Change of weather, rich food mark the arrival of Qingming

Updated 2017-04-01 10:01:13 Shanghai Daily

Qingtuan, green sticky rice balls

Qingming, literally meaning “clear and bright,” is known in China as the tomb-sweeping day, but its origins lie in the solar terms and suggests a change of climate.

Qingming usually occurs on April 4 or April 5 when the sun's elliptical longitude reaches 15 degrees, marking a noticeable warm weather and rich food sources.

This year, it will fall on Tuesday.

The arrival of Qingming signals the end of the “three periods of waiting” — waiting for the tung flower to blossom, waiting for the field mouse to go back to the caves, and waiting for the rainbows to show up in the sky.

It is marked by frequent rain, especially in south China including Shanghai. It is still a good season to plant seeds, while some farmers also start rearing silkworms. Outings, flying kites, playing cuju (ancient football) and planting trees are among the activities that mark the arrival of Qingming.

It is also the time to enjoy “knife fish” (coilia ectenes), spiral shell and green tea.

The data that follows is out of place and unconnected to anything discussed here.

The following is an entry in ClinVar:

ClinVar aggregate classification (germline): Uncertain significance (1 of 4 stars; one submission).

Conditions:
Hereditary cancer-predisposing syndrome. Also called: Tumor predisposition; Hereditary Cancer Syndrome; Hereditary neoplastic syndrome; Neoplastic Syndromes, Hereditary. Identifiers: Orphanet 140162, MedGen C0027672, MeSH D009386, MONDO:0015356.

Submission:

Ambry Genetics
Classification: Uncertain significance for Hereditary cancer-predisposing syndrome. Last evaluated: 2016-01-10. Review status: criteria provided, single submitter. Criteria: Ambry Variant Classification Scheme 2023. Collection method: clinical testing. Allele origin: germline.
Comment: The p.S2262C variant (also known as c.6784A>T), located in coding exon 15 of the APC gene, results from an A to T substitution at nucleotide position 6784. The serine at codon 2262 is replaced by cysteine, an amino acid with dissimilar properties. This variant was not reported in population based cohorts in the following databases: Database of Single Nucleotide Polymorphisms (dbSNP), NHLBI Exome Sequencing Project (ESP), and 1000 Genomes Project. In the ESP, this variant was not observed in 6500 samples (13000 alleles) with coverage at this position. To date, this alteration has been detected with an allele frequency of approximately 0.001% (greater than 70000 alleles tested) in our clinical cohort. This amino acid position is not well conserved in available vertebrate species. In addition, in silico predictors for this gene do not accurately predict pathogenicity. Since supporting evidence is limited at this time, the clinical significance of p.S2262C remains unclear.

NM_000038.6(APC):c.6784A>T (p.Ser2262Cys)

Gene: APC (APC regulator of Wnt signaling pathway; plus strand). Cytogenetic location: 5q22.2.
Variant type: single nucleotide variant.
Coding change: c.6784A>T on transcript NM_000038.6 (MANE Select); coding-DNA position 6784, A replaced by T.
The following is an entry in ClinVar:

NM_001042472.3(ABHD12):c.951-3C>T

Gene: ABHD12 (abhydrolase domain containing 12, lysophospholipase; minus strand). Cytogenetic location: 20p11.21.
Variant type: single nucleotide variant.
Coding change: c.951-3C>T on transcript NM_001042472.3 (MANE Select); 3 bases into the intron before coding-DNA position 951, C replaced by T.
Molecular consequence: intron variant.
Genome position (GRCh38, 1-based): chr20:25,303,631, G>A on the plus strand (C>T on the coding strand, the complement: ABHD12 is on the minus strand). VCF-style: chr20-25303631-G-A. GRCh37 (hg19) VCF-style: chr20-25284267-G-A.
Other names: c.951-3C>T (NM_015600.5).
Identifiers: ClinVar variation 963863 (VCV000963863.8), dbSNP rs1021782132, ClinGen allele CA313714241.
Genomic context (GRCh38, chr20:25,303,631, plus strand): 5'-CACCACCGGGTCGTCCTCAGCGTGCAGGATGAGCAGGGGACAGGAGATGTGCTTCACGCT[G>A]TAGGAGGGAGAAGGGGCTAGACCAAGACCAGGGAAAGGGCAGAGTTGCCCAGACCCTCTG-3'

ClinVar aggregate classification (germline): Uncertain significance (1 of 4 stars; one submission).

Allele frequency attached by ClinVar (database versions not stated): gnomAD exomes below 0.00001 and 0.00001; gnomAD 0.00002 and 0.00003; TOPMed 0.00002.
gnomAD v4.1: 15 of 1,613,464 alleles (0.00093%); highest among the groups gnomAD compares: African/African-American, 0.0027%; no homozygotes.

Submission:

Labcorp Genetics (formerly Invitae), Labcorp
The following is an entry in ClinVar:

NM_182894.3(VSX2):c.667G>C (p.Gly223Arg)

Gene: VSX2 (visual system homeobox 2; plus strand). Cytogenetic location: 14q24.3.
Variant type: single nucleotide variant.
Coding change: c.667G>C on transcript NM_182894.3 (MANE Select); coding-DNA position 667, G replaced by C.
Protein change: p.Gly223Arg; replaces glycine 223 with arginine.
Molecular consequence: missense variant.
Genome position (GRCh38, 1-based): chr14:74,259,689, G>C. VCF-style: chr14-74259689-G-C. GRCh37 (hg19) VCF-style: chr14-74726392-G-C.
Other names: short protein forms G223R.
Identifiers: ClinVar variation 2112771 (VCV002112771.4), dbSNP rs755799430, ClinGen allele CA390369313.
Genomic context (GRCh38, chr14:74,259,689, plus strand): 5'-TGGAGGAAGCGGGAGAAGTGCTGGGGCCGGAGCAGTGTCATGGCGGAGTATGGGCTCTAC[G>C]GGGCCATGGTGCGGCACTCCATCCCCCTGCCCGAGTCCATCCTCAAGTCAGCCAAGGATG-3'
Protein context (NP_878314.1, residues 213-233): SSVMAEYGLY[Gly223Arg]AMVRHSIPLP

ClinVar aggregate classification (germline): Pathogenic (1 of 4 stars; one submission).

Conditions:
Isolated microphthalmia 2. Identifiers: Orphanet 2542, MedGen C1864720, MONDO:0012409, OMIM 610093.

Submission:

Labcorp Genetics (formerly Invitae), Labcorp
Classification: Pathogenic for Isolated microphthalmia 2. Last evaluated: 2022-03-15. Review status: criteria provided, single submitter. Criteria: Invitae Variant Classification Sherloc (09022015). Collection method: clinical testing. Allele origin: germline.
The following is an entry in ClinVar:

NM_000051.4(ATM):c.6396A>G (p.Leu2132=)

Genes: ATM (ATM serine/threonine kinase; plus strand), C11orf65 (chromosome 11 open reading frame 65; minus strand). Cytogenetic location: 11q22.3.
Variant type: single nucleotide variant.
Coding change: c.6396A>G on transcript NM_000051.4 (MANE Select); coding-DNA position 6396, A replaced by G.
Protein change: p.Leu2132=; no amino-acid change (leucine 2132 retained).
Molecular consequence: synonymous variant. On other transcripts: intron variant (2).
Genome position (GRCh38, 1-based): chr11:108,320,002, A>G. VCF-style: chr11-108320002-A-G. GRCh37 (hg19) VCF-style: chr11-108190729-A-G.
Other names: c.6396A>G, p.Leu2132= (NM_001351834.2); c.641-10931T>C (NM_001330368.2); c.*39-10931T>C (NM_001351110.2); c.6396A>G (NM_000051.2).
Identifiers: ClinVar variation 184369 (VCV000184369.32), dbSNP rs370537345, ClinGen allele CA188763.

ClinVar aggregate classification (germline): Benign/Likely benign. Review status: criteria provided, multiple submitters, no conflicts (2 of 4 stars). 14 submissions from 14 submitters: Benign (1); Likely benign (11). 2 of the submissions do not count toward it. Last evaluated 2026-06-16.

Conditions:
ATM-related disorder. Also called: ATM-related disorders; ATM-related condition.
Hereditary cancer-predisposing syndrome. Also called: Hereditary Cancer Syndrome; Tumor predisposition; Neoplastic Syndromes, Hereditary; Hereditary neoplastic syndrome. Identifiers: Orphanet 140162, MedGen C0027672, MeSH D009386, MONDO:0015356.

Knife fish, one of the three delicacies of the Yangtze River, is enjoyed especially before Qingming Festival as its soft edible bones reportedly hardens after that. The fish can fetch as much as 8,000 yuan (US,159.42) per kilogram.

Spiral shells, similarly, taste most succulent and tender around Qingming when they are ready to reproduce.

Green tea picked and processed before Qingming usually has the best quality and fragrance.

In fact, Qingming was originally a day meant for celebrations just like lichun, or Spring Begins, while it was for Hanshi Festival (the 105th day after the dongzhi, or Winter Solstice) that people commemorated their ancestors thousands of years ago. But with Hanshi falling a day before or after Qingming, the two annual events gradually became one.

Over the years Hanshi was forgotten, but its customs like avoiding fire, sweeping tombs and eating cold foods became part of the Qingming rituals.

Tomb sweeping

Apart from appreciating what Mother Nature has to offer in spring, the day is marked in China by visits to the tombs. The family tomb is cleaned and the weeds removed, grave inscriptions touched up, withered flowers replaced and food and fruits placed as offerings to the ancestors.

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